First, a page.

President Barack Obama said he is "modestly optimistic" Congress can reach a deal to avoid the fiscal cliff, but "the hour for immediate action is here. It is now."

If Democratic Senate Majority Leader Harry Reid and Senate Republican Minority Leader Mitch McConnell don't reach an agreement on a deal, the president said there should be a vote on his own plan.

"I expect a bill to go on the floor . . . that makes sure the taxes on middle class families don't go up and that unemployment insurance is still available for 2 million people," Obama said. "That lays the groundwork, then, for additional deficit reduction and economic growth steps that we can take in the new year."

He said the unemployment rate is the lowest since 2008, but that businesses and consumers are holding back now because of the "dysfunction" in the nation's leaders.

"This is deja vu all over again," Obama said. "America wonders why it is that in this town, for some reason, you can't get stuff done in an organized timetable. Why everything always has to wait until the last minute. Well, we're now at the last minute, and the American people are not going to have any patience for a politically self-inflicted wound to our economy."

The end game at hand, the White House and Senate leaders launched a final attempt at compromise Friday night in hopes of preventing a toxic blend of middle-class tax increases and spending cuts from taking effect at the turn of the new year.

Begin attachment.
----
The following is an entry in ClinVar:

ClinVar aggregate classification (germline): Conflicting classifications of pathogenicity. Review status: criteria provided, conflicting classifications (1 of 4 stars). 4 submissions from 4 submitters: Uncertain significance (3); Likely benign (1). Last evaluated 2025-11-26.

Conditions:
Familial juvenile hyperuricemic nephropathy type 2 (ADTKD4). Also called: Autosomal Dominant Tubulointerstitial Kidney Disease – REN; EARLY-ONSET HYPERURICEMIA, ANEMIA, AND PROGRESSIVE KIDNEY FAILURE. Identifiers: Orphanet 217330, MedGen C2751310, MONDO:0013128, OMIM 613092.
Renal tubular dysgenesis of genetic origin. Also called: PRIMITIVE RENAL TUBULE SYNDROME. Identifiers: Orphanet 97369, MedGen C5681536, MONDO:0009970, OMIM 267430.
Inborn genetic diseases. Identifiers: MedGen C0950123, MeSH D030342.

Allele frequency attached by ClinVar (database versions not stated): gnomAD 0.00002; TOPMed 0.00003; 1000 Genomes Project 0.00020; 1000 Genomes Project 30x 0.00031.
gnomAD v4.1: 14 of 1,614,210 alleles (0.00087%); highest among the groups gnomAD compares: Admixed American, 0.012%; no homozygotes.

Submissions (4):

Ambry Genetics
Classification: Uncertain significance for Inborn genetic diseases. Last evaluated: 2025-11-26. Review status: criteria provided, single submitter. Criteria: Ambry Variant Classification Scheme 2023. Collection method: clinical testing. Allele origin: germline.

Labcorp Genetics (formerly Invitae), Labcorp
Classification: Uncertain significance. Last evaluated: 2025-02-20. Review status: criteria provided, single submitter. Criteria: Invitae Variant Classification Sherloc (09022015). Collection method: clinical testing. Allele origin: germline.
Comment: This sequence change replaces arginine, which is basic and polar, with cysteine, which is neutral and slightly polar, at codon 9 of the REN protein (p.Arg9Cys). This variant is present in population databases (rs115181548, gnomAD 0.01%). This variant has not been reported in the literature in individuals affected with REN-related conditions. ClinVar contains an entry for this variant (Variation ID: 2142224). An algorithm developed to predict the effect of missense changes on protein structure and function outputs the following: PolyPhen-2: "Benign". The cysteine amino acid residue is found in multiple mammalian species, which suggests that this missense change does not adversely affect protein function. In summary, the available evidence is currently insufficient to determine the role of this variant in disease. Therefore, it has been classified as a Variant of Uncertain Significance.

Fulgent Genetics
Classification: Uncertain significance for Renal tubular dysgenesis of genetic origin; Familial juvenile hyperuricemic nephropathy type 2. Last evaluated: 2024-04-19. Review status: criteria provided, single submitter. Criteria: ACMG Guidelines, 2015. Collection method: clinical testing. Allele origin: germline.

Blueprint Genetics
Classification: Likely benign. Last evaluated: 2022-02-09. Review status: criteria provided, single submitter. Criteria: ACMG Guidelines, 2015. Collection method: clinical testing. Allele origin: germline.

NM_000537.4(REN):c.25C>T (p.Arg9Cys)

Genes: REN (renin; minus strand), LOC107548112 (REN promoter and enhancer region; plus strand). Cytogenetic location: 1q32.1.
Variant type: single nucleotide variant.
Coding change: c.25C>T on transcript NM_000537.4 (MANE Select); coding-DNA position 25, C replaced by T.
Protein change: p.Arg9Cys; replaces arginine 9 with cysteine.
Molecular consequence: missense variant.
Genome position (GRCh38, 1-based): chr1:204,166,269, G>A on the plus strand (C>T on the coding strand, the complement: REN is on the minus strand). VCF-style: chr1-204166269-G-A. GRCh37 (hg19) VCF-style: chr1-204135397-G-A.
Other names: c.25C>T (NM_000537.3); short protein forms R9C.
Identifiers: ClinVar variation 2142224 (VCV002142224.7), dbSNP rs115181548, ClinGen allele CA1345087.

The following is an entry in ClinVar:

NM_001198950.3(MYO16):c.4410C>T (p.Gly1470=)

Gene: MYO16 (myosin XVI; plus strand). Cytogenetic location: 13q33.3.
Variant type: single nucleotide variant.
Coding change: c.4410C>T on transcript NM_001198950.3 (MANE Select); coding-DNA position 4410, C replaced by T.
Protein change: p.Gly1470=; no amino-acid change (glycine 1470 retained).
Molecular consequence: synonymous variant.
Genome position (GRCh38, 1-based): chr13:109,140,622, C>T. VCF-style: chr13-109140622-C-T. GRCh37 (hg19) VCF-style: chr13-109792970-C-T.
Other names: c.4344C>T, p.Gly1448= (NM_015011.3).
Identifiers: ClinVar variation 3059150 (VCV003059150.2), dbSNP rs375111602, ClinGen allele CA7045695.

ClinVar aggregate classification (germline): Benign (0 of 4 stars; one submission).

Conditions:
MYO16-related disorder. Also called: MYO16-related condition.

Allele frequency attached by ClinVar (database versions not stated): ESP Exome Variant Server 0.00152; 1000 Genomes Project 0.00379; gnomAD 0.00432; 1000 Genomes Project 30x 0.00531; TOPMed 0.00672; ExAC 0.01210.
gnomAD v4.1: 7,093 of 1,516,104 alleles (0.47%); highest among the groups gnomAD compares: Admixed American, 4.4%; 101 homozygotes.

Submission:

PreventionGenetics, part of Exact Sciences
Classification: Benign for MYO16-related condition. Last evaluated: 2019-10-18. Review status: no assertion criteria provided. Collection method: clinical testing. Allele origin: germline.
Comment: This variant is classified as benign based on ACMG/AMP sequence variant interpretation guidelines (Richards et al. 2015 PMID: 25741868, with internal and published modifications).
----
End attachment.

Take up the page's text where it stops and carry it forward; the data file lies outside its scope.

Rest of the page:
"I am hopeful and optimistic" of reaching an agreement after months of gridlock, said McConnell, of Kentucky, after a meeting with Obama and top congressional leaders at the White House.

He said he hoped for a compromise that could be presented to rank and file lawmakers by Sunday, little more than 24 hours before the year-end deadline.

Reid said, "I'm going to do everything I can" to prevent the tax increases and spending cuts that threaten to send the economy into recession. He cautioned, "Whatever we come up with is going to be imperfect."

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Success was far from guaranteed in an atmosphere of political mistrust -- even on a slimmed-down deal that postponed hard decisions about spending cuts into 2013 -- in a Capitol where lawmakers grumbled about the likelihood of spending the new year holiday in the Capitol.

With AP